A woman went out with some friends to a bar in Tasbet Park’s ‘Tasbet Sentrum’ for a Friday filled with youthful fun. Her night did not go as planned.
On September 8 at about midnight, the young woman’s ex-boyfriend suddenly showed up at the bar where she and her friends had been socialising.
The woman told him that they needed to make arrangements for her to fetch her personal belongings from his home.
The woman’s ex-boyfriend concurred and told her that they could travel to his residence in order for her to collect her clothing and jewellery immediately.
Once outside, the woman’s ex-boyfriend told her that he was aroused.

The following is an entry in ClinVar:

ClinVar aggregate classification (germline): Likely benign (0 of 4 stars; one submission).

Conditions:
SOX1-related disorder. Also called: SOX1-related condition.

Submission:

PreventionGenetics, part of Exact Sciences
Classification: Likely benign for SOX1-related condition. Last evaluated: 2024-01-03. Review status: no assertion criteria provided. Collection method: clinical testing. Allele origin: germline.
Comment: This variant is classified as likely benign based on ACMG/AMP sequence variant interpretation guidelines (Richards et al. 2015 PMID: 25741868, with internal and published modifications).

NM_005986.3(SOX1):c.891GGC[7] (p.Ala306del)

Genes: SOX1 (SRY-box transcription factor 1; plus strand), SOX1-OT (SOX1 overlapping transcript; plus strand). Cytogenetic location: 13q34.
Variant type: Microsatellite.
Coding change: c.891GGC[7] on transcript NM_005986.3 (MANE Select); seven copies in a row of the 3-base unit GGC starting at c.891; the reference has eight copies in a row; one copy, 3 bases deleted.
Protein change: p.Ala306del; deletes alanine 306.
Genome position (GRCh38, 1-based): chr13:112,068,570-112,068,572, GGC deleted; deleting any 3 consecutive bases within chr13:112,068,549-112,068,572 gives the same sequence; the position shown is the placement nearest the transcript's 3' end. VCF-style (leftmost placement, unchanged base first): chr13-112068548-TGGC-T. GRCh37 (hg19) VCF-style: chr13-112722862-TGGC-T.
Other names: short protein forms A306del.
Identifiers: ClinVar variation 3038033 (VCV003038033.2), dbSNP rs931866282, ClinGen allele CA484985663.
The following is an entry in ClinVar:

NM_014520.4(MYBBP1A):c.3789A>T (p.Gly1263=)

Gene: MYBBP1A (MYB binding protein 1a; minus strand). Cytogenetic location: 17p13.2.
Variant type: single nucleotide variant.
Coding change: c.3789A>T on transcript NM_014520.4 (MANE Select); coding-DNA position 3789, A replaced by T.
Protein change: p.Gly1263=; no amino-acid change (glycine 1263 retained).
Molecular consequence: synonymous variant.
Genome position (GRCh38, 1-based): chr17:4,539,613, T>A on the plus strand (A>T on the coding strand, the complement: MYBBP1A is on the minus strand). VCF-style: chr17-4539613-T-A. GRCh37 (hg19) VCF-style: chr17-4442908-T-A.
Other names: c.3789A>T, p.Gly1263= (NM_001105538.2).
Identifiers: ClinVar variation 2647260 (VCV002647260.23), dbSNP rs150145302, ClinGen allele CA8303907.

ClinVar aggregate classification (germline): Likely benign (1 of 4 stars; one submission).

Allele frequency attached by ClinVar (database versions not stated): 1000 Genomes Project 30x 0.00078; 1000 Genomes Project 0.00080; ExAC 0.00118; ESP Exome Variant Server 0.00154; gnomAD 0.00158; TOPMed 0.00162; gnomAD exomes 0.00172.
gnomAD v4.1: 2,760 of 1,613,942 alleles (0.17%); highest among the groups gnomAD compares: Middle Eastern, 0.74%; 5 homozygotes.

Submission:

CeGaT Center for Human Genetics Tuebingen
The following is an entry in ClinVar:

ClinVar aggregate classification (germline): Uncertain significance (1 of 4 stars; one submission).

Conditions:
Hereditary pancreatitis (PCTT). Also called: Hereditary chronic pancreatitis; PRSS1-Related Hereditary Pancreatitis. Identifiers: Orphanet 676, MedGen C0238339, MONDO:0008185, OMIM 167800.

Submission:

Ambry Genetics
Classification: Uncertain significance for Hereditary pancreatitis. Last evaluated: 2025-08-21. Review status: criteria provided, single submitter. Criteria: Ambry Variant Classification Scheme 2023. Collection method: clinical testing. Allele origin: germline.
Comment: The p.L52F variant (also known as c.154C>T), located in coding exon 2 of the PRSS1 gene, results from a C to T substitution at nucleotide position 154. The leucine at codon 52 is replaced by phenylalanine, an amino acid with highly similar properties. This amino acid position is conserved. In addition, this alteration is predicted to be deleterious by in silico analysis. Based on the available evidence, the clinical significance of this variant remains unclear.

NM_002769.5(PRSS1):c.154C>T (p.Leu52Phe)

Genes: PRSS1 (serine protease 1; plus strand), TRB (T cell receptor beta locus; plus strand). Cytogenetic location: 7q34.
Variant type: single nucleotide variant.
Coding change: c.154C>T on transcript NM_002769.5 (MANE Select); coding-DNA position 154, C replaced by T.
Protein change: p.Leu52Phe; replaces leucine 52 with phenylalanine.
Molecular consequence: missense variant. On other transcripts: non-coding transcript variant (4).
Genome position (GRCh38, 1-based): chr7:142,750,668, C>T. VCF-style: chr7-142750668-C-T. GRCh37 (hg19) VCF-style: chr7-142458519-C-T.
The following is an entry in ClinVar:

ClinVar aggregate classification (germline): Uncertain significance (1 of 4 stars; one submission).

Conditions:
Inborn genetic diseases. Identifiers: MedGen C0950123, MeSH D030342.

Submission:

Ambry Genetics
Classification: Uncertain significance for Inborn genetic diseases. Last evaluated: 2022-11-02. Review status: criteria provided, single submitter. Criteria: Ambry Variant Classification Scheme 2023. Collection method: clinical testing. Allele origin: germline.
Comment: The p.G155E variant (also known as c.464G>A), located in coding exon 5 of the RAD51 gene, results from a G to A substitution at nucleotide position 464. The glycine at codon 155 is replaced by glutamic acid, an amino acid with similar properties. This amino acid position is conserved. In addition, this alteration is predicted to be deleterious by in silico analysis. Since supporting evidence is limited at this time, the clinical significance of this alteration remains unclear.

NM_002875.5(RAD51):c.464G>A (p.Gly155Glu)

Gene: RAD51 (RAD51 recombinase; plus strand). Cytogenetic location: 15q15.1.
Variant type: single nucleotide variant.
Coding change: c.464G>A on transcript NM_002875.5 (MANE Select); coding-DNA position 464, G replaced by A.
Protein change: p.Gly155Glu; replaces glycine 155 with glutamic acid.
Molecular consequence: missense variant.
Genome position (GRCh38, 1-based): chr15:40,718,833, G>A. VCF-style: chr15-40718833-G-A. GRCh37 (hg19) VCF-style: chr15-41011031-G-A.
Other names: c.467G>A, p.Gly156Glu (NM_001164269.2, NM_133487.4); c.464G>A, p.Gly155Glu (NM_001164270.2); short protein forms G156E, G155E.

The woman immediately made it clear that having sex on the side of the road was totally unacceptable to her and that she would not do it.
The woman’s ex-boyfriend then continued to beat the woman until she agreed to undress, after which the woman’s ex-boyfriend raped her just outside of view of the bar where her evening had started.
The Gauteng Gender-based Violence Indicators Project 2010 found that approximately a quarter of all South African women surveyed, reported having been raped during their lifetime. The true number is estimated to be closer to one in three women.
Various provincial surveys show that anywhere between 15 and 37 percent of men admit to having raped a woman during their lifetime.
The question we should be asking ourselves is this: Are we truly teaching our boys that no means no, or are we raising a generation of men who do not care about consent.